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I don’t know how I’d go about it, but I would love to learn how Christianity first came to Oklahoma City. When was the gospel first preached in our city and by whom? What was the response of those who heard? Was there initial opposition to the truth? Were those who spoke of Jesus persecuted? If so, how did they react? Where was the first church planted? How large was it? How quickly did the gospel spread to the surrounding area? I would love to know the answer to these questions.

My guess is that many of you are thinking to yourselves: “Sam, are you kidding me? You actually plan on preaching an entire sermon on the opening greeting of a NT epistle. Come on! Give us some biblical meat, something we can really chew on and apply to our lives, something that’s going to make a difference in how I conduct my life next week, something that’s going to stick in my soul and change how I think and feel and act. For heaven’s sake, don’t waste my time with the meaningless trivialities of an ancient salutation!”

I have to confess that all week as I studied and reflected on this passage we’ve just read, I was envious. I don’t think it was sinful envy, but envy it was. Hearing Paul talk about his relationship to the Philippians, how he felt about them and loved them and yearned to be with them, how he prayed for them and how he partnered with them in the gospel, I couldn’t help but stand back from it all and say: “This is what the church is supposed to be. This is the body of Christ stripped of artificial veneer and superficiality and obsession with image and all the meaningless clichés that so often characterize our interactions, such as: ‘How are you today? Oh, just fine. God is so good. How are you? Oh, just fine. Yes, he is good. I’ll be praying for you. Oh, that’s fine. I’ll pray for you too. Wonderful. Have a nice day. You too.’”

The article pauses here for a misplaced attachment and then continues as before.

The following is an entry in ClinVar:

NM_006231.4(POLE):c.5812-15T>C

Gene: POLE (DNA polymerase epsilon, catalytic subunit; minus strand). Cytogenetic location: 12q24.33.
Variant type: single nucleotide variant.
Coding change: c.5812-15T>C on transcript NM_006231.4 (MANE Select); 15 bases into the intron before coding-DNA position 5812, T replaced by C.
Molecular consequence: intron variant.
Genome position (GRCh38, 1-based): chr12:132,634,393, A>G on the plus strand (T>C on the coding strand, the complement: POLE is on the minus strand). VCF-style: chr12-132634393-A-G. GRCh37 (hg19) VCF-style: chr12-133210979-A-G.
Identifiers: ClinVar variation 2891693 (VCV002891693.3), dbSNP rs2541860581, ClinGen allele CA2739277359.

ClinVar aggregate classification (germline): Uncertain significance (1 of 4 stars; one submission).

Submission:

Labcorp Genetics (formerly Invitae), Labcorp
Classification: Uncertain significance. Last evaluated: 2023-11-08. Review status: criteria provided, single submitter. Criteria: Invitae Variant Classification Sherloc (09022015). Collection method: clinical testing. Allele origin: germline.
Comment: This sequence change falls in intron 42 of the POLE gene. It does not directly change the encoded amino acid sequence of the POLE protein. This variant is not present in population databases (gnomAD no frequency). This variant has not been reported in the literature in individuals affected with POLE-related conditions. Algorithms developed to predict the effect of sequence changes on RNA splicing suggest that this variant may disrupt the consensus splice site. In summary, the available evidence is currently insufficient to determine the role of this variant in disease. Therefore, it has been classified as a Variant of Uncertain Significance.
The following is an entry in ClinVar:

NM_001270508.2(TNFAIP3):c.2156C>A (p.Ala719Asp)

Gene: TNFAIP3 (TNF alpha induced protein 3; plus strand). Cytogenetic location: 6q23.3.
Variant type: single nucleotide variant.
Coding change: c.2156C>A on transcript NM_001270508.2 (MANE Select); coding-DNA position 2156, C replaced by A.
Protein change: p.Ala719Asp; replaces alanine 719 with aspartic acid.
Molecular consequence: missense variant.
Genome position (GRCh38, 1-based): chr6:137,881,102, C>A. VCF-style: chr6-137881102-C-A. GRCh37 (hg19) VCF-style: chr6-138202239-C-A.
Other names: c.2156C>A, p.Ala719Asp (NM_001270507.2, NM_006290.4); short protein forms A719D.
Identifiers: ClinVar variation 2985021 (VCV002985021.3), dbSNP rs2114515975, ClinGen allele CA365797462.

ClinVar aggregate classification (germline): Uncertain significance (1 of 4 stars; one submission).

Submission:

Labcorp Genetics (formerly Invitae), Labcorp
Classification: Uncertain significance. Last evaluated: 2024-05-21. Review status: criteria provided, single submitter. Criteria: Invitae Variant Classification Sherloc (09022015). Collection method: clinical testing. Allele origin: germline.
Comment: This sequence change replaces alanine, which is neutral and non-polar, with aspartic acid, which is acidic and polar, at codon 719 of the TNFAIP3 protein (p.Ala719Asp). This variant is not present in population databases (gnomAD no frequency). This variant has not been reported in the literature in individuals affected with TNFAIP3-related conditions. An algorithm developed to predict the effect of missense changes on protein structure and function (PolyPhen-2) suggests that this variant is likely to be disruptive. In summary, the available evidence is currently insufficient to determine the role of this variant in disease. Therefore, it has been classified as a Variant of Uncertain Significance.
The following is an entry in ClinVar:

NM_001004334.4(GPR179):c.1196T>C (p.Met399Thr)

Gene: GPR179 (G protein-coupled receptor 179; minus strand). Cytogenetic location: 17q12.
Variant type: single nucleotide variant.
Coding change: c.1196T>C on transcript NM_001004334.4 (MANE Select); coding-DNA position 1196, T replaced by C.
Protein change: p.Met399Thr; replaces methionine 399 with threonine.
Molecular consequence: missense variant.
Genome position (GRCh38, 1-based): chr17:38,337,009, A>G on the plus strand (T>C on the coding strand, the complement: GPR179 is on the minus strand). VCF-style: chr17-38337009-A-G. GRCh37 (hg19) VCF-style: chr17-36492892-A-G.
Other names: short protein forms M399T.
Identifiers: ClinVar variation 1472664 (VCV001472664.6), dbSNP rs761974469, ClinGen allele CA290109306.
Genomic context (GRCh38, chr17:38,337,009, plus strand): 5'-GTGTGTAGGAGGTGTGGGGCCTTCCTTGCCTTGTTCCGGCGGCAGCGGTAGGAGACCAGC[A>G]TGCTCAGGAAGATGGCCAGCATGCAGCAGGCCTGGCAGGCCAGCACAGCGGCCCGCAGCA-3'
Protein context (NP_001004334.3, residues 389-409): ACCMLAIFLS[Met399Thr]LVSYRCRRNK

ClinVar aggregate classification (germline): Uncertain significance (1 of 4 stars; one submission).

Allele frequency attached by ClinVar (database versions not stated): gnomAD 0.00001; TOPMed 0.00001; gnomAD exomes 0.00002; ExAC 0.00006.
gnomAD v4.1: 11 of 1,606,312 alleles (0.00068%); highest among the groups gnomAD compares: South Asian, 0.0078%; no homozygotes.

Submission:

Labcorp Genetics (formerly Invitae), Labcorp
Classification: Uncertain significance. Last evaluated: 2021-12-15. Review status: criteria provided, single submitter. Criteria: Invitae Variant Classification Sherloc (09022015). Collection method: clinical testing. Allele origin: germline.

Tertullian (@ 200 a.d.) was one of the greatest of the early church fathers and was actually the first man to use the word “Trinity” to describe the nature of God as Father, Son, and Holy Spirit. He lived and wrote at a time when opposition to Christianity and the Church was intensifying. Although Tertullian was an apologist, which is to say he devoted himself to defining and defending the Christian faith against its critics, he was quick to point out that it wasn’t any particular theological or philosophical argument that would ultimately persuade pagans of the truth about Jesus. Rather it was the seemingly inexplicable love that Christians had one for another that initially baffled and finally captivated non-Christians. In one memorable statement, Tertullian said this: “It is mainly the deeds of a love so noble that lead many to put a brand upon us. ‘See,’ they say, "[see] how they love one another, . . . How they are ready even to die for one another!’ No tragedy causes trouble in our brotherhood, [and] the family possessions, which generally destroy brotherhood among you, create fraternal bonds among us. One in mind and soul, we do not hesitate to share our earthly goods with one another. All things are common among us [except] our wives. (Apology 39).